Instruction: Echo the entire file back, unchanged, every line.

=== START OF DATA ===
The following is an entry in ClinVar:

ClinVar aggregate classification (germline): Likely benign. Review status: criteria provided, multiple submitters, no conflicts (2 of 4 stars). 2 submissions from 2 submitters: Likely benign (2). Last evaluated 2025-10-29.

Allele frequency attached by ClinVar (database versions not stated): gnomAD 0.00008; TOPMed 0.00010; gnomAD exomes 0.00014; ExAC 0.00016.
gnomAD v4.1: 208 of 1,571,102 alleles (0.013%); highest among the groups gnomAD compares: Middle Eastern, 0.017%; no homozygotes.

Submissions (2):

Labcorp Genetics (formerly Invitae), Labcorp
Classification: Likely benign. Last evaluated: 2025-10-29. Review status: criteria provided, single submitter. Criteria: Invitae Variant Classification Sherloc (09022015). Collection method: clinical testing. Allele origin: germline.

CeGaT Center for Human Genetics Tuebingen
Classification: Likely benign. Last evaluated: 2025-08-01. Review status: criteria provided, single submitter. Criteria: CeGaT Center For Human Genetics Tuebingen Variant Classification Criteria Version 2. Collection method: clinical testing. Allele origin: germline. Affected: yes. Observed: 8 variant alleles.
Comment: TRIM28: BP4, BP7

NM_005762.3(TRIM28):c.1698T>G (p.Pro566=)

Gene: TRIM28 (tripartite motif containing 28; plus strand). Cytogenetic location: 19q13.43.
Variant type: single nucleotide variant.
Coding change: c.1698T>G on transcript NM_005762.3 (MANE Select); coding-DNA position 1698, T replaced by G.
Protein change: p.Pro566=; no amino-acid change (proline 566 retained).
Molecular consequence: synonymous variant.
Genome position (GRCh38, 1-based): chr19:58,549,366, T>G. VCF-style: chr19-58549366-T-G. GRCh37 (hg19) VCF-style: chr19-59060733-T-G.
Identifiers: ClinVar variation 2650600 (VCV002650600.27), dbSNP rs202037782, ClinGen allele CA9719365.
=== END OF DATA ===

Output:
The following is an entry in ClinVar:

ClinVar aggregate classification (germline): Likely benign. Review status: criteria provided, multiple submitters, no conflicts (2 of 4 stars). 2 submissions from 2 submitters: Likely benign (2). Last evaluated 2025-10-29.

Allele frequency attached by ClinVar (database versions not stated): gnomAD 0.00008; TOPMed 0.00010; gnomAD exomes 0.00014; ExAC 0.00016.
gnomAD v4.1: 208 of 1,571,102 alleles (0.013%); highest among the groups gnomAD compares: Middle Eastern, 0.017%; no homozygotes.

Submissions (2):

Labcorp Genetics (formerly Invitae), Labcorp
Classification: Likely benign. Last evaluated: 2025-10-29. Review status: criteria provided, single submitter. Criteria: Invitae Variant Classification Sherloc (09022015). Collection method: clinical testing. Allele origin: germline.

CeGaT Center for Human Genetics Tuebingen
Classification: Likely benign. Last evaluated: 2025-08-01. Review status: criteria provided, single submitter. Criteria: CeGaT Center For Human Genetics Tuebingen Variant Classification Criteria Version 2. Collection method: clinical testing. Allele origin: germline. Affected: yes. Observed: 8 variant alleles.
Comment: TRIM28: BP4, BP7

NM_005762.3(TRIM28):c.1698T>G (p.Pro566=)

Gene: TRIM28 (tripartite motif containing 28; plus strand). Cytogenetic location: 19q13.43.
Variant type: single nucleotide variant.
Coding change: c.1698T>G on transcript NM_005762.3 (MANE Select); coding-DNA position 1698, T replaced by G.
Protein change: p.Pro566=; no amino-acid change (proline 566 retained).
Molecular consequence: synonymous variant.
Genome position (GRCh38, 1-based): chr19:58,549,366, T>G. VCF-style: chr19-58549366-T-G. GRCh37 (hg19) VCF-style: chr19-59060733-T-G.
Identifiers: ClinVar variation 2650600 (VCV002650600.27), dbSNP rs202037782, ClinGen allele CA9719365.